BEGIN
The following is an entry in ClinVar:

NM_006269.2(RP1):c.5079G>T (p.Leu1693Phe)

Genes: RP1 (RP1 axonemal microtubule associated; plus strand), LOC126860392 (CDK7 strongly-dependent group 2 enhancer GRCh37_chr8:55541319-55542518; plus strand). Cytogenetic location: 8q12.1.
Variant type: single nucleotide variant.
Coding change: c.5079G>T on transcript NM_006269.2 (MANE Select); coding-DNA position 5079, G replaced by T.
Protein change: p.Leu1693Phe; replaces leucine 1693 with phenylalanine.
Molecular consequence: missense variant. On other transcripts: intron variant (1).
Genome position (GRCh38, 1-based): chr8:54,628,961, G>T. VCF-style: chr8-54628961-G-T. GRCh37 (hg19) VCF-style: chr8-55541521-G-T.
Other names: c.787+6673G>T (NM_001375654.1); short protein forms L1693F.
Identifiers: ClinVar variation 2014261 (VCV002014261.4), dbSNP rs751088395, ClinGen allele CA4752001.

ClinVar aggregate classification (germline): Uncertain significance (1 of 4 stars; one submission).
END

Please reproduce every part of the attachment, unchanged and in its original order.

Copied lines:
The following is an entry in ClinVar:

NM_006269.2(RP1):c.5079G>T (p.Leu1693Phe)

Genes: RP1 (RP1 axonemal microtubule associated; plus strand), LOC126860392 (CDK7 strongly-dependent group 2 enhancer GRCh37_chr8:55541319-55542518; plus strand). Cytogenetic location: 8q12.1.
Variant type: single nucleotide variant.
Coding change: c.5079G>T on transcript NM_006269.2 (MANE Select); coding-DNA position 5079, G replaced by T.
Protein change: p.Leu1693Phe; replaces leucine 1693 with phenylalanine.
Molecular consequence: missense variant. On other transcripts: intron variant (1).
Genome position (GRCh38, 1-based): chr8:54,628,961, G>T. VCF-style: chr8-54628961-G-T. GRCh37 (hg19) VCF-style: chr8-55541521-G-T.
Other names: c.787+6673G>T (NM_001375654.1); short protein forms L1693F.
Identifiers: ClinVar variation 2014261 (VCV002014261.4), dbSNP rs751088395, ClinGen allele CA4752001.

ClinVar aggregate classification (germline): Uncertain significance (1 of 4 stars; one submission).